In our last post, we revealed why an Employee Value Proposition, or EVP, should be a vital component in shaping your organisation’s HR policies.
In case you missed it, an EVP is the unique characteristics and benefits your organisation provides to staff in exchange for their skills, time and expertise.
It’s fair to say that most people working in the NFP sector aren’t primarily motivated by money. So what do staff get out of working at your organisation? Enter the Employee Value Proposition, or EVP – recognised as an effective way to answer this question.
What does your NFP’s usual recruitment process look like? Is it a haphazard, unruly beast, or a well-oiled machine? If your organisation either doesn’t recruit regularly, or if your HR person or team doesn’t give you much help, then you probably need to take a good, hard look at the process you use for recruiting new staff – from start to finish. Here’s how to put together a winning recruitment process for your organisation.
Would it surprise you to learn that making your job interview process more challenging for candidates could improve your staff’s long-term satisfaction? Just a ten percent increase in job interview difficulty could boost your workforce’s collective job satisfaction by up to 3.6 percent – is it time your organisation took a different tack in its interviewing strategy?
Four standout ideas we picked up at the conference from the Asylum Seeker Resource Centre, the Happiness Institute, the Kitchen Garden Foundation and World Vision that you can apply to your organisation.
Why is it so hard to get diversity right? Many organisations attempt to identify, educate and implement policies and activities to improve diversity in their workforce. Despite this, we are yet to see impactful and sustainable change.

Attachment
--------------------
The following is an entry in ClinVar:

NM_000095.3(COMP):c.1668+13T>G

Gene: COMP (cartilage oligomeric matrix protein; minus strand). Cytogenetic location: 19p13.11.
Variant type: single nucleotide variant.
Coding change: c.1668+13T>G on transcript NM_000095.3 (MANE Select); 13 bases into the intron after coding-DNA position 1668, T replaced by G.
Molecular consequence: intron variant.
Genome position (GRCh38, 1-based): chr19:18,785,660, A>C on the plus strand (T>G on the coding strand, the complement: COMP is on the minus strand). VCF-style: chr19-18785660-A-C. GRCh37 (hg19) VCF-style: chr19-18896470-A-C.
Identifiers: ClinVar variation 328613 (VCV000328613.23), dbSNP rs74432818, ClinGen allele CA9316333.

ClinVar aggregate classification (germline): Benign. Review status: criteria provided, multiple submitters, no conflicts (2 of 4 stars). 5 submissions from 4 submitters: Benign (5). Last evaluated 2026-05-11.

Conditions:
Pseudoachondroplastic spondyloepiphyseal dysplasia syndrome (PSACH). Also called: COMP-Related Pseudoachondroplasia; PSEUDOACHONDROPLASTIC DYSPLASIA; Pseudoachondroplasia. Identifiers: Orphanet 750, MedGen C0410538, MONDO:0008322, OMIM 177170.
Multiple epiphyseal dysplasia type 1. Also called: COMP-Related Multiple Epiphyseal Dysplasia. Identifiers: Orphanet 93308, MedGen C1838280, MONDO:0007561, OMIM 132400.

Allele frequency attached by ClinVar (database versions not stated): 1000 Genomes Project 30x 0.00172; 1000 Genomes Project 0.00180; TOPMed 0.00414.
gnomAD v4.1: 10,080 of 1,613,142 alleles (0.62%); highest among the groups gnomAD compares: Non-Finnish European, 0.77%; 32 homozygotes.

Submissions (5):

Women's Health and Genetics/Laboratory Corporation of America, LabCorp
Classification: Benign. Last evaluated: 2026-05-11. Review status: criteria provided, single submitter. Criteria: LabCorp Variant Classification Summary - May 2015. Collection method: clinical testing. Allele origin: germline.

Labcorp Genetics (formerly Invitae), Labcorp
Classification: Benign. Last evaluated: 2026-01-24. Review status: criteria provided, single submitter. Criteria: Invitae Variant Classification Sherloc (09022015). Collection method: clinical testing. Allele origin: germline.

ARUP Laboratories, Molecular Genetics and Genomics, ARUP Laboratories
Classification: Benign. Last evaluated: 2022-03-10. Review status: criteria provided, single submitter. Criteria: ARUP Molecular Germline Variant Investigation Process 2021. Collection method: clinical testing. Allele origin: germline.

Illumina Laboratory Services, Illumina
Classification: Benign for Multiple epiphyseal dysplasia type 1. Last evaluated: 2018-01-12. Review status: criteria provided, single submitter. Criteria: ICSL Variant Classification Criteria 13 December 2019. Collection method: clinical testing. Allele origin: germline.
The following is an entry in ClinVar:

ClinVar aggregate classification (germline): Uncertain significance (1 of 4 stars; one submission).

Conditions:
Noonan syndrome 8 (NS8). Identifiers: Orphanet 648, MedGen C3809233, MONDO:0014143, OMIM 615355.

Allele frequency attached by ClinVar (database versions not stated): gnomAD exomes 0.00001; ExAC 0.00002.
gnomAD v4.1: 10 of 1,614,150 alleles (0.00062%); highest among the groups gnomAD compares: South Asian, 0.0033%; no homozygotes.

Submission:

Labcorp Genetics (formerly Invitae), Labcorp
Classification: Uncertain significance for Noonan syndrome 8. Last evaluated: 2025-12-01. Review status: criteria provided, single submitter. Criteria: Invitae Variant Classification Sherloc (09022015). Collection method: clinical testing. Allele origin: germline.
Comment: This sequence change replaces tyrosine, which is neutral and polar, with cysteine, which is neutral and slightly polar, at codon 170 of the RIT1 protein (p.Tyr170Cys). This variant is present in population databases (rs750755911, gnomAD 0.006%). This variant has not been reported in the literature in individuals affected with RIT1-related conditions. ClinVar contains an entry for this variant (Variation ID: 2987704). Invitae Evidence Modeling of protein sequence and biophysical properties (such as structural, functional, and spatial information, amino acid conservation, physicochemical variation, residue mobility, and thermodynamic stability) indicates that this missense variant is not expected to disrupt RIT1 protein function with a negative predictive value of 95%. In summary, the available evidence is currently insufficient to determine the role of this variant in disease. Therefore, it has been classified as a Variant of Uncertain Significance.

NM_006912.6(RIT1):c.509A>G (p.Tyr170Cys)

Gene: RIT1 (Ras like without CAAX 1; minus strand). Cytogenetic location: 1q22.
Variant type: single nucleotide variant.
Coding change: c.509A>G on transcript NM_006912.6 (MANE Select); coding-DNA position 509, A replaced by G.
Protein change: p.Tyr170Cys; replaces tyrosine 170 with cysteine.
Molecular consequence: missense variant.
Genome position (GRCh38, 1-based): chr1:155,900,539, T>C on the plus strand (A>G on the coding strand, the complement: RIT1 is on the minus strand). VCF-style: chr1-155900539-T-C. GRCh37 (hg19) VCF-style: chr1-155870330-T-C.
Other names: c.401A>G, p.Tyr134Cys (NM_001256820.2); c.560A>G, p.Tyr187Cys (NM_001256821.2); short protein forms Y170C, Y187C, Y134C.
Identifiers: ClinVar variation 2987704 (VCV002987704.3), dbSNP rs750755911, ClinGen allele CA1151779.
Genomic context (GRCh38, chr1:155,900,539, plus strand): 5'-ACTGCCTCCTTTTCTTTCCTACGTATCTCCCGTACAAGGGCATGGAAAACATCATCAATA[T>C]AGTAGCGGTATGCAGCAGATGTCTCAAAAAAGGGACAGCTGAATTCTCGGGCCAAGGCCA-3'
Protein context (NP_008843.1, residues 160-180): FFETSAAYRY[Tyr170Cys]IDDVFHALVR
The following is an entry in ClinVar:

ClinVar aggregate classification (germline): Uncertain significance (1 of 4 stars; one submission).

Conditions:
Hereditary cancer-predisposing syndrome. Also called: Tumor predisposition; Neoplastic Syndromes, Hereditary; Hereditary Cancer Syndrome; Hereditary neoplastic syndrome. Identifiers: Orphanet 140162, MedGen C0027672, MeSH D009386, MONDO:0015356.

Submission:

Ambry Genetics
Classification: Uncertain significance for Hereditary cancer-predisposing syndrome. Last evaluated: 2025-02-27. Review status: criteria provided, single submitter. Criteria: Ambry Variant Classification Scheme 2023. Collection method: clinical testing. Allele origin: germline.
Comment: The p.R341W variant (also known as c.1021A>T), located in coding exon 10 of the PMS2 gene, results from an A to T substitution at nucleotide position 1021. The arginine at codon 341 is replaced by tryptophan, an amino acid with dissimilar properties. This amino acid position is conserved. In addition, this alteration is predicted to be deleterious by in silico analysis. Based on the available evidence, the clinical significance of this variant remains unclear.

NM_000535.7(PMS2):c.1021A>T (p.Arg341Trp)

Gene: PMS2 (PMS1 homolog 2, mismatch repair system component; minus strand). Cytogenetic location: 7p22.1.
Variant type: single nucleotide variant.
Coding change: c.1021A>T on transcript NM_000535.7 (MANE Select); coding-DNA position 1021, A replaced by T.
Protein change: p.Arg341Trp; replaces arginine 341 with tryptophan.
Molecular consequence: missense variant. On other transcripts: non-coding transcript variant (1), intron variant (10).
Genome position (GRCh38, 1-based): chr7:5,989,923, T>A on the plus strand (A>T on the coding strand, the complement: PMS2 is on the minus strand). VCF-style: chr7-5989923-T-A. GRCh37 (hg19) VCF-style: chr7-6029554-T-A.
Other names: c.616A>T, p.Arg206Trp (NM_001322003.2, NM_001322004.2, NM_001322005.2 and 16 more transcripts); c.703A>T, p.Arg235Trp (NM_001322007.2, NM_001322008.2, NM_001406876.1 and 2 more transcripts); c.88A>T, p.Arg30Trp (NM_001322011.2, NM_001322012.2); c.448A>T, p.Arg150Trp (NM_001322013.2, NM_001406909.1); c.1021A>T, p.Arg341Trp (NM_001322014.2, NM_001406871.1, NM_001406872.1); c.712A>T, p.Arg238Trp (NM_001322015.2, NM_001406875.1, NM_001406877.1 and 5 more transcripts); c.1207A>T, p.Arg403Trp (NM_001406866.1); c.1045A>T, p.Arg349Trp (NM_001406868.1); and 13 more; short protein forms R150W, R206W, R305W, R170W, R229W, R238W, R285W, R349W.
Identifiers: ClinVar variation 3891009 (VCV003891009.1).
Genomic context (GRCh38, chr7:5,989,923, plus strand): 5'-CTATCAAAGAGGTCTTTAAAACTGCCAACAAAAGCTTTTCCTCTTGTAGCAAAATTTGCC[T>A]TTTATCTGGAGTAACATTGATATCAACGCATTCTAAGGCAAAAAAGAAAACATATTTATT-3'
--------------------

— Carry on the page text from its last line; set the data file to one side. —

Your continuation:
Have you considered that almost every potential employee who considers applying for a job with your organisation will read through your website, and use it to decide whether to apply for the job or not? When EthicalJobs.com.au surveyed our community of ethical job-seekers in 2014, they told us that checking out a potential employer’s website was by far the most popular way to assess them.
In recruitment, the easiest thing to do is the same thing you’ve always done. But it’s always worth double-checking your selection process to consider what you could be doing better.
In this post, we look at extensive research which provides some excellent, and at times surprising, insights into what the most effective selection tools and recruitment processes are.
If you’ve hired the wrong person for a job, can you train and develop them to become the right person?
According to research by human resources firm DDI, for certain facets of work, training is just not a solution for poor hiring decisions. The solution rather, is taking the time to develop excellent recruitment processes in the first place.
A sudden resignation and the weeks that follow can be a disruptive time for any organisation, especially close-knit not-for-profits. Here are some key lessons to guide NFP organisations through this turbulent time, and the transition period that follows.